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DNA and DNA Replication

DNA and DNA Replication

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DNA and DNA Replication

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  1. DNA and DNA Replication As you take notes, just write down the text that is in yellow.

  2. Griffith’s Experiment Initial Part of Experiment (first two steps) Independent Variable: ______________________ Dependent Variable: ________________________ Controlled Variable (constant): ________________ Summary of Entire Experiment: ________________________________________

  3. Griffith concluded that some part of the heat-killed cells( a gene ) was transferred to the live cells. Harmless cells became harmful. • This process was called Transformation(gene transfer).

  4. Canadian biologist Oswald Avery took Griffith’s experiment one step further. • Avery made an extract from the heat-killed bacteria: • Treated extract with enzymes that destroy proteins, lipids, carbohydrates, and RNA  transformation still occurred • Treated extract with enzymes that break down DNA  no transformation

  5. Why conclusions could you draw from Avery’s experiment?

  6. Conclusion: • Avery and other scientists discovered that DNA is the nucleic acid that stores and transmits the genetic information from one generation of an organism to the next.

  7. DNA & DNA Replication

  8. The Hershey-Chase Experiment • Bacteriophage: One kind of virus that infects and kills bacteria. • American scientists, Alfred Hershey and Martha Chase performed this experiment in 1952. • Bacteriophages consist of a DNA or RNA core and a protein coat.

  9. Bacteriophage Virus

  10. Problem: Are genes made of DNA or protein? • A virus injects genes into the bacteria  They used radioactive markers to see if it was DNA or protein • Avery already concluded that genes are found on DNA. Why are Hershey and Chase doing this experiment?

  11. What would be your conclusion after observing this? Why?

  12. Hershey and Chase concluded that the genetic material of the bacteriophage was DNA, not protein.

  13. Structure of DNA • DNA is a long molecule made up of nucleotides. • 3 parts of a nucleotide: • A 5-carbon sugar • called deoxyribose • A phosphate group • A nitrogenous (nitrogen-containing) base (There are four kinds of nitrogenous bases in DNA)

  14. Erwin Chargaff, an American biochemist, made observations about DNA’s nucleotides that developed into Chargaff’s Rule: • [A] = [T] • [G] = [C]

  15. Watson and Crick • In 1953, Francis Crick, a British physicist, and James Watson, an American biologist, made 3D models to try and understand the structure of DNA. • They discovered that DNA was a double helix (two strands wound around each other)

  16. Problem: What forces hold the two strands together? • Watson and Crick discovered that hydrogen bonds could form between certain nitrogenous bases and provide just enough force to hold the two strands together. • Base Pairing: hydrogen bonds form between adenine and thymine and also between guanine and cytosine. (Chargaff’s rule)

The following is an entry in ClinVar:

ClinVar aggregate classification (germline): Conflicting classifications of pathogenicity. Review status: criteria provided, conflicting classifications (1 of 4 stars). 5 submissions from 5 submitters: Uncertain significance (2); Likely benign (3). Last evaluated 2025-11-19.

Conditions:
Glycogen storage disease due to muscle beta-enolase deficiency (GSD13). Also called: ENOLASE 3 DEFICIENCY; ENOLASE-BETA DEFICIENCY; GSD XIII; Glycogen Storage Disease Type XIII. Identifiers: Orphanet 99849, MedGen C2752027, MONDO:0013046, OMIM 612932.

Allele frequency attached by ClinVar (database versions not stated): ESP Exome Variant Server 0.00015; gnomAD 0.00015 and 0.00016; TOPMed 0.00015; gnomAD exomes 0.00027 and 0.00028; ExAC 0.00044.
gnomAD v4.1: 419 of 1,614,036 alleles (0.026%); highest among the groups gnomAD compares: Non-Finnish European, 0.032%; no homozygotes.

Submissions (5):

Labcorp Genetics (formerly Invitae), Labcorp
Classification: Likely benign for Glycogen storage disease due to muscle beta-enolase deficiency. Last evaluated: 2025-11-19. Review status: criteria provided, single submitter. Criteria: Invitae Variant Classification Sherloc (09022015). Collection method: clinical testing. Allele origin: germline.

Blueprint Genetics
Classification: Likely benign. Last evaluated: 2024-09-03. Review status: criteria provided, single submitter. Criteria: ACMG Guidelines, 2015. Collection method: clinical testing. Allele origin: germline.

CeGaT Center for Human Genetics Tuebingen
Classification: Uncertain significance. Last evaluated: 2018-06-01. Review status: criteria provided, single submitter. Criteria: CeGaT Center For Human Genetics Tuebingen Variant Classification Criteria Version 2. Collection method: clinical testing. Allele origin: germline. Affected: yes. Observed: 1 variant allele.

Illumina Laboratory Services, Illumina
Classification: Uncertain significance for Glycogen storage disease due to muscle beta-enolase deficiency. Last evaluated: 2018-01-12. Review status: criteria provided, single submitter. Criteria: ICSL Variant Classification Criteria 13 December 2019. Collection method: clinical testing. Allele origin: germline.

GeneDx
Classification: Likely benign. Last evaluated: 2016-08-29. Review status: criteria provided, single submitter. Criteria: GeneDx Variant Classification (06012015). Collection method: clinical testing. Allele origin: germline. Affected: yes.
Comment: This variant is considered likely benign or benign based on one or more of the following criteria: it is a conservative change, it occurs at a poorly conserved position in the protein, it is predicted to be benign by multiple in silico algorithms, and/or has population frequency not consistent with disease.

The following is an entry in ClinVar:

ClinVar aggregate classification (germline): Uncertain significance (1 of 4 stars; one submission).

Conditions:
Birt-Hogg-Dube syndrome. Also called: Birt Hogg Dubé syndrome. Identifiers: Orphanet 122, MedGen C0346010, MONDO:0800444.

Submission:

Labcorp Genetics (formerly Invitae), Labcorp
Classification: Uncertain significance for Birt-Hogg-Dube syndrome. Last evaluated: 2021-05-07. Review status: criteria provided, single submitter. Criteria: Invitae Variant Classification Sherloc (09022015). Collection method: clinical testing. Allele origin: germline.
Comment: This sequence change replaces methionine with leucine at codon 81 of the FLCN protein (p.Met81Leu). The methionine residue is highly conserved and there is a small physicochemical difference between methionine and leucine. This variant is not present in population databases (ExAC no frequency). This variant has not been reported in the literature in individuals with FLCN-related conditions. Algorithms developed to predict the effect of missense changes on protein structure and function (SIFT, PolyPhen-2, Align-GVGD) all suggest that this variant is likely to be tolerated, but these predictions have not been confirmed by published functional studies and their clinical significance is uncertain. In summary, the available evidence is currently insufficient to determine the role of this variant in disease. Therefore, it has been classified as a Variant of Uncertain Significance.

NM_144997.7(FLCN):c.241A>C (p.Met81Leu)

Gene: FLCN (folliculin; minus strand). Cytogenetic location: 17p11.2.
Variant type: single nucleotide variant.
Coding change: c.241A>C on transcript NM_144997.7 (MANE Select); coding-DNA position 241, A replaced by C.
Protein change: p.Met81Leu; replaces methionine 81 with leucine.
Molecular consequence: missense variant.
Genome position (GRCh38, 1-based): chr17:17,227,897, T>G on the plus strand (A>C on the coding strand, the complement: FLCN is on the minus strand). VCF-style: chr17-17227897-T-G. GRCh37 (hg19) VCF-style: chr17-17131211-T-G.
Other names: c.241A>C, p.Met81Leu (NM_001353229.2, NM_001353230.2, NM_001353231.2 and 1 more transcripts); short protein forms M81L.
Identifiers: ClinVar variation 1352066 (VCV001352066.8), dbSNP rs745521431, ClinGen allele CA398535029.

17. DNA Length • Most prokaryotes, such as an E. Coli bacterium, have a single circular chromosome. This chromosome must hold about 4,639,221 base pairs of DNA.

  18. Chromosome Structure in Eukaryotes • DNA in Eukaryotic cells must be packed even more tightly. The nucleus of a human cell contains more than 1 meter of DNA. • Chromatin: tightly packed DNA and protein • Histones: the proteins in which the DNA is tightly coiled around • Nucleosome: a beadlike structure formed by the DNA and histones.

  19. DNA Replication • Problem: How can DNA be copied, or replicated? • After Watson and Crick discovered the DNA structure, they also realized that each strand of the DNA double helix has all the information needed to reconstruct the other half by base pairing. • The strands are complementary, each strand can be used to make the other.

  20. Replication: the copying process that duplicates DNA before a cell divides. • During DNA replication, the DNA molecule separates into two strands • Then produces two new complementary strands following the rules of base pairing. • Each strand of the double helix of DNA serves as a template, or model, for the new strand. (semi-conservative)

  21. Replication fork: the sites on DNA where separation and replication occur. • DNA Helicase: the enzyme that “unzips” a molecule of DNA. Hydrogen bonds between the base pairs are broken and the two strands unwind.

  22. DNA Polymerase: enzyme that brings more nucleotides and also proof-reads each new DNA strand, helping to ensure each is a perfect copy. • DNA ligase: enzyme that “glues” the two DNA strands back together • Replication proceeds in both directions until each chromosome is completely copied.

  23. Replication Practice • DNA strand: TACGTT Complementary strand: ? • DNA strand: CAGGCC Complementary strand: ? • DNA strand: GTAGGC Complementary strand: ?